So, did I enjoy the book? I did. I read about a chapter a day for a while and then when on a walk, could see what the author was talking about. For instance, I always wondered how coniferous trees stayed green all year and in the book, Wohlleben explains that coniferous trees do shed their leaves, but not all at once. I noticed this that afternoon when passing a chain linked fence with thousands of pine needles hanging from it. (Of course I knew that pine needles fell off pine trees, but I think I needed that nudge to actually see it).

This happened many times over the course of reading the book this year. Not being a scientist, this book was written for me and if I am to be honest, I kind of liked the anthropomorphism. After all, I’ve named at least two trees in my life, and loved even more.

The impetus for wanting to finish the book this year was because I’d read The Overstory a couple of years ago and one of the characters in that book was based on a scientist whose work was cited often in The Hidden Life of Trees and who wrote a note at the end of the book. In The Overstory, the character wrote a book similar to The Hidden Life of Trees.

I’m glad I read it, I’m equally glad I finally finished it. Will I re-read it at some point? Probably not. Will I read Wohlleben’s other books? Probably not.

Thoughts on The Rose Code by Kate Quinn

This book wasn’t really on my list of books I was interested in. I have read enough WW2 books to last more than one lifetime. The only thing that made me consider reading it was that Alexandra Robbins (an author and reader I trust) gave it 5 stars on Goodreads.

When my friend, Debra, chose it for her book group choice I wasn’t delighted, but believed Alexandra’s taste, so I bought it for Kindle and began reading it.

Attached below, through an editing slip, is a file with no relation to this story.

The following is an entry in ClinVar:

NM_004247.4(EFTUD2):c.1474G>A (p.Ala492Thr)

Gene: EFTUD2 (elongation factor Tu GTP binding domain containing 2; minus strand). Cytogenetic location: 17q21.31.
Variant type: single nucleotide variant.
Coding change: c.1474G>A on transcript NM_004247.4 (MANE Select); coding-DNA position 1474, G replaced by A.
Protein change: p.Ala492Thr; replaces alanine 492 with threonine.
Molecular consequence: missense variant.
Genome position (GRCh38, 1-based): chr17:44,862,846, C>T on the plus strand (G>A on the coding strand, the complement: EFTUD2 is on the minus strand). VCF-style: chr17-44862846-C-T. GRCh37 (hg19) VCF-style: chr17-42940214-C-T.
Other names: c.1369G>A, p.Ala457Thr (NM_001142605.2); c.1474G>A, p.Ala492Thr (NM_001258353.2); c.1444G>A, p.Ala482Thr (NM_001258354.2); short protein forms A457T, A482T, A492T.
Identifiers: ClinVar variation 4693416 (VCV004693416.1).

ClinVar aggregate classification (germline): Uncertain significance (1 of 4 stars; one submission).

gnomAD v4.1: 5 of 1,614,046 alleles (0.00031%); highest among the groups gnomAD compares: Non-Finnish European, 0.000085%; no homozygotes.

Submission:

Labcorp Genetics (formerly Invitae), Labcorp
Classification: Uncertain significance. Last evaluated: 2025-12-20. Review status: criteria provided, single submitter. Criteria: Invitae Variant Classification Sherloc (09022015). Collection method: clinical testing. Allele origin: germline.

I really liked most of it. It inspired me do some internet searches on Bletchley Park. Dean and I watched The Imitation Game a few days ago because of my interest in Bletchley Park and Alan Turing. I liked most of the characters and it was plot-driven enough to make me want to pick it up to read often and keep reading past my bedtime.

There were things that I didn’t like about it though. One thing I don’t like is the romance. I am pretty sure if there was a novel written about the male code-breakers at Bletchley Park there would not be the romantic nonsense.

A second (and possibly petty) problem I have with the book is that in one scene when characters drive from Yorkshire to Milton Keynes the author writes:

“The Bentley was speeding past Blackpool now, well south of York…”.

The Rose Code — Kate Quinn

Blackpool is just barely of York and there is no reason to drive through or near Blackpool to get to Milton Keynes, especially you are in a hurry. The only way they would drive past Blackpool is if Clockwell was closer to the West Coast. Clockwell’s location was never indicated except that to get there from Bletchley Park one had to drive through moors.

Finally, at the end of the book when many BP veterans are working on the Rose code, including Alan Turing, he’s described as “shifting from foot to foot” while someone else runs the bombe machine that he built.


Featured image created by Wombo Dream using the title of this post.